|Cultural Manager Angela Bobier with Elgin County Museum curator Mike Baker|
During the war, families would display the flag in their front window to indicate that they had a loved one fighting overseas. While the practice was more popular in the United States, the Canadian version still became a known symbol on the home front. As a 1918 Maclean's magazine ad reads, "Make sure to secure the duly registered design: red border-- white field-- blue maple leaves-- red leaves for the fallen."
Elgin County Museum curator and commemoration committee member Mike Baker is hoping the community will participate in the centennial by displaying their own service flags in support and solidarity. A printed insert of the iconic symbol can be found in the June 8 special 91st Battalion edition of the St. Thomas Times-Journal.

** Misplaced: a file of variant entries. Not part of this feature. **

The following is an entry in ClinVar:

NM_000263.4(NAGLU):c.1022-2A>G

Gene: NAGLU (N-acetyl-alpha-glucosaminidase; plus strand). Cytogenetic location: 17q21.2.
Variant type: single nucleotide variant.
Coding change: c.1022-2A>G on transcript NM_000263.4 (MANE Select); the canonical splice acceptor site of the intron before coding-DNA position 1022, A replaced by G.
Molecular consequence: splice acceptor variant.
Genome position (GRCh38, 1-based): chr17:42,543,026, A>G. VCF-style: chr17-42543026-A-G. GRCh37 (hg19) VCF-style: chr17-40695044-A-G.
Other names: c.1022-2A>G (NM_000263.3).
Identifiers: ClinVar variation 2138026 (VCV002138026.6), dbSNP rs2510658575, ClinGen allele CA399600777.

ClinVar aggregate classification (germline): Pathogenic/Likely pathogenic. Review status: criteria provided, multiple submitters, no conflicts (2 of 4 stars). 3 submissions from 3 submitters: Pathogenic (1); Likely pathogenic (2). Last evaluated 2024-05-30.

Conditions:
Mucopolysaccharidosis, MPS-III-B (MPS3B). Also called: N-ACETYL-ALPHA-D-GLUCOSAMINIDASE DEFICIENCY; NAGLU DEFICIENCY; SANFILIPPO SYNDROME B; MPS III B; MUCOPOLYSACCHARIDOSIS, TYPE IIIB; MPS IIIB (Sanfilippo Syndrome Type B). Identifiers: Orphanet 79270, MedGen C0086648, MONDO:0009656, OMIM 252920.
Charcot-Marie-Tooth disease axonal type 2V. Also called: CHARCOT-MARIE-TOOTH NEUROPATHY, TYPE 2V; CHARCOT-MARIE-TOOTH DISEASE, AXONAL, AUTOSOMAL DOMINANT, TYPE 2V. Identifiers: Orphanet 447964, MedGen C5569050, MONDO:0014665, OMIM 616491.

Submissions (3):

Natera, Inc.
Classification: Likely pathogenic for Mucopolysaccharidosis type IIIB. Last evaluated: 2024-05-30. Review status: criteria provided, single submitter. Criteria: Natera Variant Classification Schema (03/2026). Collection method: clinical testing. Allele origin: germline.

To find out if you live in the home of a 91st Battalion volunteer, you can check your address in the Nominal Roll of the 91st found at ww1elgin.ca by looking for the column headed "address of next-of-kin". Also at ww1elgin.ca is the Elgin County Book of Remembrance, which contains the names of all WWI servicemen and women from the county.
Baker and the rest of the organisers, including committee chair Hon. Lt.-Col. Mark Sargent, are anticipating hundreds of people will descend on St. Thomas to take in the monumental two-day event. On Saturday June 25, members of The Elgins will parade from city hall to the CASO station, where a commemorative plaque will be unveiled to honour the 91st Battalion. There will also be a picnic at Pinafore Park and historic re-enactments taking place at the armouries.